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Does the pediatric intensivist treat children with liver failure?

Alvin Jeffery
Pediatric Nursing

Yes, a pediatric intensivist can manage liver failure. However, whether or not an intensivist is needed will depend on the type of liver failure present.

Acute (new onset) liver failure due to problems such as acetaminophen (Tylenol) overdose, hepatitis, trauma, and some forms of cancer may require critical care treatment by an intensivist because liver failure can affect other organ systems as well (such as the blood and the brain).

Chronic (long-standing) liver failure due to problems such as hepatitis, long-term use of certain medications, and some forms of cancer typically do not require treatment by an intensivist unless an acute problem (such as bleeding) develops.

Bleeding can develop because some of the components of the blood which contribute to clotting (clotting factors) are formed in the liver. When liver failure is present, these clotting factors are not produced as efficiently.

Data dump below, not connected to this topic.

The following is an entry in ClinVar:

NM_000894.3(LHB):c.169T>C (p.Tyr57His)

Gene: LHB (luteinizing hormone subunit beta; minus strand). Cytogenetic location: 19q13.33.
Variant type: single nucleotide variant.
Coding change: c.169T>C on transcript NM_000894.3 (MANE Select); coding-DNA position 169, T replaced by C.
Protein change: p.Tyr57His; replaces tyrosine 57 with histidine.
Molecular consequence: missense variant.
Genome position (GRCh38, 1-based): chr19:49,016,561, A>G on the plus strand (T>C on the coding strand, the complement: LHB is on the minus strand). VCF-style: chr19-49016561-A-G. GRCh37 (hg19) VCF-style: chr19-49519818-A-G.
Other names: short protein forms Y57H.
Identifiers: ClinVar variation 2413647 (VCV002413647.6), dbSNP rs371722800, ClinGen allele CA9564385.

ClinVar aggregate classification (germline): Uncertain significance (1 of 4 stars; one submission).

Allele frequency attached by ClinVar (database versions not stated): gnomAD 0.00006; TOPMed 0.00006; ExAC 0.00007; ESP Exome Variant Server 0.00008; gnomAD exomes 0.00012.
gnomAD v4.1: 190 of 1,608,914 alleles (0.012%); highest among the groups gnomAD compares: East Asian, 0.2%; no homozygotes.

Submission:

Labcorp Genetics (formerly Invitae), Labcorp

Problems with the brain develop because the liver is responsible for eliminating ammonia from the blood, a substance which is always present but continuously eliminated. As the amount of ammonia in the blood increases, the brain is harmed.

which is always present but continuously eliminated.  As the amount of ammonia in the blood increases, the brain is harmed.  

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Important: This content reflects information from various individuals and organizations and may offer alternative or opposing points of view. It should not be used for medical advice, diagnosis or treatment. As always, you should consult with your healthcare provider about your specific health needs.